Do we read what the Bible says, or what we think it says?
People misread things all the time. Instructions say, “Do this,” but people read, “Do that,” because they are distracted, they have their mind on something else, or they simply misread the instruction for what they think it says instead of what it really says.
A friend of mine once thought he had won a prize of thousands of dollars. He had received a sweepstakes mailing and was excited about the prospect of having won, but I expressed skepticism—I had seen similar contest mailings that make you think you have won when you have not. He asked me to come over and read it for myself. I quickly read the mailing, then read it aloud to my friend, carefully emphasizing the key sentences. He then understood that he had misread it. In my friend’s defense, I must say that it was poorly written—perhaps purposely in order to mislead the reader.
People misread the Bible, too. Long-held, ingrained beliefs cloud one’s ability to read a scripture for what it actually says. So many preconceived notions can cloud a person’s mind. We can “read into” the word of God our own ideas—but the Scriptures should be carefully and objectively read to find out what God is truly saying.
For example, the Bible plainly says the dead will be resurrected (e.g., Luke 20:35). Not many would argue against the idea of a resurrection of the just, but some would argue about when it occurs. Most who call themselves Christians believe that people immediately go to heaven or hell when they die. But the Bible makes very clear that no resurrection from the dead occurs until Christ’s return.
Paul shows this very clearly in his first epistle to the Thessalonians: “For this we say to you by the word of the Lord, that we who are alive and remain until the coming of the Lord will by no means precede those who are asleep. For the Lord Himself will descend from heaven with a shout, with the voice of an archangel, and with the trumpet of God. And the dead in Christ will rise first” (1 Thessalonians 4:15–16).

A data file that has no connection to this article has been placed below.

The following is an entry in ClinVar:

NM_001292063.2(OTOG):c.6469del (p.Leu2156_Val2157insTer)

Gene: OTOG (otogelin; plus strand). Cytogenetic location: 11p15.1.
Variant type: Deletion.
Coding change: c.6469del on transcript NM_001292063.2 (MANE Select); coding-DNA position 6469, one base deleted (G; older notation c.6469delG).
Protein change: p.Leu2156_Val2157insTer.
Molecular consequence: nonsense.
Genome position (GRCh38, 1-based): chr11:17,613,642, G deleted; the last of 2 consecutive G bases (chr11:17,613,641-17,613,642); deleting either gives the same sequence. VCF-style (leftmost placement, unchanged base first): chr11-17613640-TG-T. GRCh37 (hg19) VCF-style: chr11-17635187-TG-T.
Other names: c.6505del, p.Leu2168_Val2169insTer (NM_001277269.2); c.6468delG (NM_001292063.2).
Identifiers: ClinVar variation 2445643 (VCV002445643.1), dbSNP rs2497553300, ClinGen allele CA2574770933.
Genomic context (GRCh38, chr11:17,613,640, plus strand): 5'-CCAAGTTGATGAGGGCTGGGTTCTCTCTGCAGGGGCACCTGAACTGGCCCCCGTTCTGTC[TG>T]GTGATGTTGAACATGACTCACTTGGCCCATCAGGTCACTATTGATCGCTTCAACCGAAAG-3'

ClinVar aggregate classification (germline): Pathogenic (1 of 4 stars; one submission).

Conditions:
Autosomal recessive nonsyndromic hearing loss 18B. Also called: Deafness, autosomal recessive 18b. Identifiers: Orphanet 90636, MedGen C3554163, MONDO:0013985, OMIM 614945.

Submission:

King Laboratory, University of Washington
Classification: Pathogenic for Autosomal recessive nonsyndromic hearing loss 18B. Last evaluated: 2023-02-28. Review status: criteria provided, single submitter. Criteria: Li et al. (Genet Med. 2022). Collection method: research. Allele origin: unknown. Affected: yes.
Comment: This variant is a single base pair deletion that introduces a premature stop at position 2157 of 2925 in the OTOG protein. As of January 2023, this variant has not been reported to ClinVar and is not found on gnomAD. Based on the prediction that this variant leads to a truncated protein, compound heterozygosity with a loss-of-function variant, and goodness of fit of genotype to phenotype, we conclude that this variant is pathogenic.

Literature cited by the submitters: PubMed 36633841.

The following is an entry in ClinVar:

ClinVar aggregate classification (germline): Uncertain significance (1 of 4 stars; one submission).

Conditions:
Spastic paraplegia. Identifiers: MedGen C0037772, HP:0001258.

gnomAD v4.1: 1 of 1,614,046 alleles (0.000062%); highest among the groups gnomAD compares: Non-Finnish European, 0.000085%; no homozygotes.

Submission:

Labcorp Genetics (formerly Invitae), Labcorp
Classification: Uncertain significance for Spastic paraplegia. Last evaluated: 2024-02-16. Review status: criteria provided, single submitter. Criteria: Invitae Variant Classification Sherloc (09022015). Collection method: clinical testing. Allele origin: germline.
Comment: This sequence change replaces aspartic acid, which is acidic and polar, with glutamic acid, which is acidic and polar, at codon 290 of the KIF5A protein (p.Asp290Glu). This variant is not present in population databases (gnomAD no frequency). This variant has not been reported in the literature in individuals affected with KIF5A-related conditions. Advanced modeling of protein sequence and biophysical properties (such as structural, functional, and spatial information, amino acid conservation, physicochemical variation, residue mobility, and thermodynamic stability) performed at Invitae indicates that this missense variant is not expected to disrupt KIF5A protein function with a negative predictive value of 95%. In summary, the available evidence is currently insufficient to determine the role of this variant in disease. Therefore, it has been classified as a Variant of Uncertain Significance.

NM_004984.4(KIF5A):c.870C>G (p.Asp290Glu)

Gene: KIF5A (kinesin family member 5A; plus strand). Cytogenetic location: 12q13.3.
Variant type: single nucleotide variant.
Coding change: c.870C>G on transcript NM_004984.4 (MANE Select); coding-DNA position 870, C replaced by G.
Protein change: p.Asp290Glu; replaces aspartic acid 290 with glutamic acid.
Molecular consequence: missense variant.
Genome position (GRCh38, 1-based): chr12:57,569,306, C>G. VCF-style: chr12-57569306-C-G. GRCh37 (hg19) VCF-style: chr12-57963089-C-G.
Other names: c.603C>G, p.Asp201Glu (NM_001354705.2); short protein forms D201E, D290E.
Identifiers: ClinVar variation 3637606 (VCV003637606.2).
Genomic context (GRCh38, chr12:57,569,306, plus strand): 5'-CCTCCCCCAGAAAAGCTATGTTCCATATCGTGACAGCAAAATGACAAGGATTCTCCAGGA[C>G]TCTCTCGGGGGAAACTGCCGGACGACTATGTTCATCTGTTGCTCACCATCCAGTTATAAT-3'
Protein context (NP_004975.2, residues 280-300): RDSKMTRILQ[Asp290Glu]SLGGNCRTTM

Jesus said, “This is the will of the Father who sent Me, that of all He has given Me I should lose nothing, but should raise it up at the last day. And this is the will of Him who sent Me, that everyone who sees the Son and believes in Him may have everlasting life; and I will raise him up at the last day” (John 6:39–40). “Whoever eats My flesh and drinks My blood has eternal life, and I will raise him up at the last day” (v. 54).
John 11 tells us that when Lazarus died, Jesus came to raise him back to physical life. Jesus said to Martha, “‘Your brother will rise again.’ Martha said to Him, ‘I know that he will rise again in the resurrection at the last day’” (vv. 23–24). Martha knew when the resurrection will take place.
Christ also said, “I go to prepare a place for you. And if I go and prepare a place for you, I will come again and receive you to Myself” (John 14:2–3). When? When He comes again! “Behold I tell you a mystery: We shall not all sleep, but we shall all be changed—in a moment, in the twinkling of an eye, at the last trumpet. For the trumpet will sound, and the dead will be raised incorruptible, and we shall be changed” (1 Corinthians 15:51–52).
Reading God’s word through the lens of our preconceptions is a real obstacle to ever discovering we were wrong. After all, it is hard to learn something new when we are fully convinced we already know the answer!
But if we can set aside what we think we know, we will be astonished at what truths have been staring us in the face all along, hiding in plain sight.
It is truly amazing what we can learn when we simply read the Bible for what it says. To learn more about what it really says, request a free copy of What Happens When You Die? or download it from TomorrowsWorld.org.